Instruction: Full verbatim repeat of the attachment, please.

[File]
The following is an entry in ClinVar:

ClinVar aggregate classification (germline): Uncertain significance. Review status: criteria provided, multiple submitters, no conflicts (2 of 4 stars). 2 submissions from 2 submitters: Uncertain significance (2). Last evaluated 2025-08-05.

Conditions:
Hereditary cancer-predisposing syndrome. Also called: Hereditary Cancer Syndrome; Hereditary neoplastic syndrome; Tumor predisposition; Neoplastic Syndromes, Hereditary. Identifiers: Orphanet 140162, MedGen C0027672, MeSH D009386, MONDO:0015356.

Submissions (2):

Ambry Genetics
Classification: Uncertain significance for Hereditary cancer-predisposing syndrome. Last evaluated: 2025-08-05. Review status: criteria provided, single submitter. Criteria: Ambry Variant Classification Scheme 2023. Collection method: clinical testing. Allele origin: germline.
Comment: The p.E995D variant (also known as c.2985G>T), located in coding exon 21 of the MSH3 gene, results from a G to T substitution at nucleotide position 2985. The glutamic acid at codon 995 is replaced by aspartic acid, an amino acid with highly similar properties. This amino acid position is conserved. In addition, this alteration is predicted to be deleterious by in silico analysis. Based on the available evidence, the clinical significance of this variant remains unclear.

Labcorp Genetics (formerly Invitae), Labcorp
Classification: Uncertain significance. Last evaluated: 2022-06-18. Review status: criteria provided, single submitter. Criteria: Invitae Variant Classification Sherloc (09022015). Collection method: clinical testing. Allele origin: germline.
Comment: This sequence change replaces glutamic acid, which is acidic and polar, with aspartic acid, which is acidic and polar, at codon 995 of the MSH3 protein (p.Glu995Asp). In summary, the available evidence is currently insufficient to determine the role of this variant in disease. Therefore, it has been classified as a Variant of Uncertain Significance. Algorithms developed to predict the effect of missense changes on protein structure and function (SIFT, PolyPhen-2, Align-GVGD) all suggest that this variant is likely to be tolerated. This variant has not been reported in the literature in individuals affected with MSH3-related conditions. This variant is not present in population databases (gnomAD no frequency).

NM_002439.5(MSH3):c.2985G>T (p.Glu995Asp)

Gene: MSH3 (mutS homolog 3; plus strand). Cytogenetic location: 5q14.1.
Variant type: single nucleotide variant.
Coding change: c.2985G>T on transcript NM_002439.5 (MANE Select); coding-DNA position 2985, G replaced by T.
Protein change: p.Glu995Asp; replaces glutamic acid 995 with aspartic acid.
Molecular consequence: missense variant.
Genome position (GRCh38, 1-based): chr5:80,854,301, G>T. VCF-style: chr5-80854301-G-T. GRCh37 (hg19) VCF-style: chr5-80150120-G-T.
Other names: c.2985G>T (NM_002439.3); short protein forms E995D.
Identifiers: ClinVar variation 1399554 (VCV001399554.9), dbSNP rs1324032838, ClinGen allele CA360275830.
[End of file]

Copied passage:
The following is an entry in ClinVar:

ClinVar aggregate classification (germline): Uncertain significance. Review status: criteria provided, multiple submitters, no conflicts (2 of 4 stars). 2 submissions from 2 submitters: Uncertain significance (2). Last evaluated 2025-08-05.

Conditions:
Hereditary cancer-predisposing syndrome. Also called: Hereditary Cancer Syndrome; Hereditary neoplastic syndrome; Tumor predisposition; Neoplastic Syndromes, Hereditary. Identifiers: Orphanet 140162, MedGen C0027672, MeSH D009386, MONDO:0015356.

Submissions (2):

Ambry Genetics
Classification: Uncertain significance for Hereditary cancer-predisposing syndrome. Last evaluated: 2025-08-05. Review status: criteria provided, single submitter. Criteria: Ambry Variant Classification Scheme 2023. Collection method: clinical testing. Allele origin: germline.
Comment: The p.E995D variant (also known as c.2985G>T), located in coding exon 21 of the MSH3 gene, results from a G to T substitution at nucleotide position 2985. The glutamic acid at codon 995 is replaced by aspartic acid, an amino acid with highly similar properties. This amino acid position is conserved. In addition, this alteration is predicted to be deleterious by in silico analysis. Based on the available evidence, the clinical significance of this variant remains unclear.

Labcorp Genetics (formerly Invitae), Labcorp
Classification: Uncertain significance. Last evaluated: 2022-06-18. Review status: criteria provided, single submitter. Criteria: Invitae Variant Classification Sherloc (09022015). Collection method: clinical testing. Allele origin: germline.
Comment: This sequence change replaces glutamic acid, which is acidic and polar, with aspartic acid, which is acidic and polar, at codon 995 of the MSH3 protein (p.Glu995Asp). In summary, the available evidence is currently insufficient to determine the role of this variant in disease. Therefore, it has been classified as a Variant of Uncertain Significance. Algorithms developed to predict the effect of missense changes on protein structure and function (SIFT, PolyPhen-2, Align-GVGD) all suggest that this variant is likely to be tolerated. This variant has not been reported in the literature in individuals affected with MSH3-related conditions. This variant is not present in population databases (gnomAD no frequency).

NM_002439.5(MSH3):c.2985G>T (p.Glu995Asp)

Gene: MSH3 (mutS homolog 3; plus strand). Cytogenetic location: 5q14.1.
Variant type: single nucleotide variant.
Coding change: c.2985G>T on transcript NM_002439.5 (MANE Select); coding-DNA position 2985, G replaced by T.
Protein change: p.Glu995Asp; replaces glutamic acid 995 with aspartic acid.
Molecular consequence: missense variant.
Genome position (GRCh38, 1-based): chr5:80,854,301, G>T. VCF-style: chr5-80854301-G-T. GRCh37 (hg19) VCF-style: chr5-80150120-G-T.
Other names: c.2985G>T (NM_002439.3); short protein forms E995D.
Identifiers: ClinVar variation 1399554 (VCV001399554.9), dbSNP rs1324032838, ClinGen allele CA360275830.